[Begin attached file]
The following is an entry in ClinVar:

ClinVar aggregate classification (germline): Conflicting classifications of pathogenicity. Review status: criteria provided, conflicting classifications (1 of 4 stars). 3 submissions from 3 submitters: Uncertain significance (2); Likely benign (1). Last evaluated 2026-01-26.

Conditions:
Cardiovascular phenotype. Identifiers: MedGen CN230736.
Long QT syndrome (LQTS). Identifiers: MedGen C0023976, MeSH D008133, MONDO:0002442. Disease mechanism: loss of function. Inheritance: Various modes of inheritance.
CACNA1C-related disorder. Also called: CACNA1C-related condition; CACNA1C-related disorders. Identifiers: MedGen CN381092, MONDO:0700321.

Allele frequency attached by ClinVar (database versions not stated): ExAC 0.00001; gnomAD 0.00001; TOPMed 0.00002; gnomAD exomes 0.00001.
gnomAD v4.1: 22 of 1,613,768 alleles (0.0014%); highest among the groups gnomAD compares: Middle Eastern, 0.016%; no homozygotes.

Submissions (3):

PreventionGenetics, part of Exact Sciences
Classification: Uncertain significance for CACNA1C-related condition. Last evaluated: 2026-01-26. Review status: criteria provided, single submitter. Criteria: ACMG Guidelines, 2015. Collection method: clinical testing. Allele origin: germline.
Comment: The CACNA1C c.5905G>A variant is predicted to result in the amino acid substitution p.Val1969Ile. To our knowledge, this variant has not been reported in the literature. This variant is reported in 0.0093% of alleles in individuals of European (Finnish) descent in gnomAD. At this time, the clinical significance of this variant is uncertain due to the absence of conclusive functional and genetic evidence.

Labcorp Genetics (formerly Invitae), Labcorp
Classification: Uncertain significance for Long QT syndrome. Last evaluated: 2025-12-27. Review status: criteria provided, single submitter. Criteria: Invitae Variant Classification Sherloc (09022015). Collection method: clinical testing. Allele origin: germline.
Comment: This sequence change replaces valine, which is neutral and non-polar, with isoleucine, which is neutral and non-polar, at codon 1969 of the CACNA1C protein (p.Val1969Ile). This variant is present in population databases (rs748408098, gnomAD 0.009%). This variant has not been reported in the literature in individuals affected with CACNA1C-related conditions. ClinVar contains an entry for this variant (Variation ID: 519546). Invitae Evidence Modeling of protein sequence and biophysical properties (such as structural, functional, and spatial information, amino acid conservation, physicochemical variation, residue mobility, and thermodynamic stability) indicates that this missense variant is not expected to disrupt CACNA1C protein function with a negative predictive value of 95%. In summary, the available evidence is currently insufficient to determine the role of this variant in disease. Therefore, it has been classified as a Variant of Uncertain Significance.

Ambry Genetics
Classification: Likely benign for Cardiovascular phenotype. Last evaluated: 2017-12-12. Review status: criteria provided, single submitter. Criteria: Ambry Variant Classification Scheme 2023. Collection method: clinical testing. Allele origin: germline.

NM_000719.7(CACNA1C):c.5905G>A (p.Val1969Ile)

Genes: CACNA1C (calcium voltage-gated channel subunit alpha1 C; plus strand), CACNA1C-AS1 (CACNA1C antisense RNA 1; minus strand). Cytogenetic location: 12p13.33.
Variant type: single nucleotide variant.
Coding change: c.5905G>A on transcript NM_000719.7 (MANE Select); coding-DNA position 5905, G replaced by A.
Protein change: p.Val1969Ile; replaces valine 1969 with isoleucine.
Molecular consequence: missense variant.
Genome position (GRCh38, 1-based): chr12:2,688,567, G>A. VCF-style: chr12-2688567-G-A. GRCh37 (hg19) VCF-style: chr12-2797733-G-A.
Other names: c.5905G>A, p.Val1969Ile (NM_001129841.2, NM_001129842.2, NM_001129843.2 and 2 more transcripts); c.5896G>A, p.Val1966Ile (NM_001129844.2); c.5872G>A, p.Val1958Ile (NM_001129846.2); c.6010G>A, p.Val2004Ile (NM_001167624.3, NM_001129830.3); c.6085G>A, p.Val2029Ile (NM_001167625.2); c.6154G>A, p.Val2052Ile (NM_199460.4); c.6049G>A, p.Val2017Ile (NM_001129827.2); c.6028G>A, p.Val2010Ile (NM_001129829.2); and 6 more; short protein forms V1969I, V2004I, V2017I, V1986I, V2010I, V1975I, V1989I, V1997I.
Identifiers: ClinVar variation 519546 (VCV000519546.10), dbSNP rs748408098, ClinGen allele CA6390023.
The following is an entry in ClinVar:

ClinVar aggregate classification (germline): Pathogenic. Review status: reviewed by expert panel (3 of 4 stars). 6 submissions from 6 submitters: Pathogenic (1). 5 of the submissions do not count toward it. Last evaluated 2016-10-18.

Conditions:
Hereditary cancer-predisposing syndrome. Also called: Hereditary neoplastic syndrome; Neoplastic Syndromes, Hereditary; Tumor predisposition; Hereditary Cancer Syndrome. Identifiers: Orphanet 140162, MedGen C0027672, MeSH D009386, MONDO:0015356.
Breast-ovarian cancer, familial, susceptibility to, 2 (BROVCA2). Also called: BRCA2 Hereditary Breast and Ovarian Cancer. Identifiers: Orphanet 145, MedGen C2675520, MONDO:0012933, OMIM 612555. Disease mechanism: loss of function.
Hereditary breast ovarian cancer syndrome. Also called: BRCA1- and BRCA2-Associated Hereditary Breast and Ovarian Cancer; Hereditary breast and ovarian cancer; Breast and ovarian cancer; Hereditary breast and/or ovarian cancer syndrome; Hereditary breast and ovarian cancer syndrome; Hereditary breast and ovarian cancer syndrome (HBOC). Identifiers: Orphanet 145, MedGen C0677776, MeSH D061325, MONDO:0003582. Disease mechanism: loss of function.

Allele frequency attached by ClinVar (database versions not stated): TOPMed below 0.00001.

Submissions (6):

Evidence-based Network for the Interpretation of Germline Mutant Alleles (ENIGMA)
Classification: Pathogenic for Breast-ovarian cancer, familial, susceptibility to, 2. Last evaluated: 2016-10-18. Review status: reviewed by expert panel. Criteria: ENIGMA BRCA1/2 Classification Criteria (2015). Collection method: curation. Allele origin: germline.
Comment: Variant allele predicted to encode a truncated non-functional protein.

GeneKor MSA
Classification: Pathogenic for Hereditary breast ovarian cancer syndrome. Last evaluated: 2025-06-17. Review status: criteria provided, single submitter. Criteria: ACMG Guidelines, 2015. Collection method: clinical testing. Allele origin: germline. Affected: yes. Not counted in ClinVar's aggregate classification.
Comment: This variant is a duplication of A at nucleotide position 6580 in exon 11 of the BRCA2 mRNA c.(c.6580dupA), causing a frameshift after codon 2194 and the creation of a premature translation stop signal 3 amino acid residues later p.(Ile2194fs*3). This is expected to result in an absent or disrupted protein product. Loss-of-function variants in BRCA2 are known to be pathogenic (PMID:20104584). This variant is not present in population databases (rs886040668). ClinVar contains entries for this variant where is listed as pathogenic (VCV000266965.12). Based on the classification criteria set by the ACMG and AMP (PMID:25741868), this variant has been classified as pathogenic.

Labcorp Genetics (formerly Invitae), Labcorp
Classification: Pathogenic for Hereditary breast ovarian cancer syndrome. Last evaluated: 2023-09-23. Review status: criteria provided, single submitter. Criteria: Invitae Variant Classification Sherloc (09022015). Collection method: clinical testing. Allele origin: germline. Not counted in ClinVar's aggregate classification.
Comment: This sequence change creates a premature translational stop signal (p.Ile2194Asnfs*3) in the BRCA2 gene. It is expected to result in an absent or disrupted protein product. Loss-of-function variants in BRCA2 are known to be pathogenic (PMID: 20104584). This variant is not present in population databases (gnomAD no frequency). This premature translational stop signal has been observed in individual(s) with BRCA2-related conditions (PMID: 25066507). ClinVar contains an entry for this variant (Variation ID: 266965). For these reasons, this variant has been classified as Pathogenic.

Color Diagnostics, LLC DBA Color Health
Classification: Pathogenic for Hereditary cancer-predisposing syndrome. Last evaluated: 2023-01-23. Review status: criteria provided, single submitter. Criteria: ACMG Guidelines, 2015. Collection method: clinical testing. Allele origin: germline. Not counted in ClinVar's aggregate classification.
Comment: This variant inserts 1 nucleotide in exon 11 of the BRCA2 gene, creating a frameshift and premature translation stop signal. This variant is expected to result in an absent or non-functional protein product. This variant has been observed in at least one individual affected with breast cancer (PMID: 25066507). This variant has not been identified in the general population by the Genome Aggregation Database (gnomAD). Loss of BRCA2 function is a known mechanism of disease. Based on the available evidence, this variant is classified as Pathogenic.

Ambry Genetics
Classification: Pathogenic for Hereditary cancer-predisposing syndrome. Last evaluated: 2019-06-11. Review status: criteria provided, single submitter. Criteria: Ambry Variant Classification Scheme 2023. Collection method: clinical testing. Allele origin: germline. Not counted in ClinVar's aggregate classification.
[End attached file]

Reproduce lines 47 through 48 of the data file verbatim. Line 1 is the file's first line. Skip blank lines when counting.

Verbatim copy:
Ambry Genetics
Classification: Pathogenic for Hereditary cancer-predisposing syndrome. Last evaluated: 2019-06-11. Review status: criteria provided, single submitter. Criteria: Ambry Variant Classification Scheme 2023. Collection method: clinical testing. Allele origin: germline. Not counted in ClinVar's aggregate classification.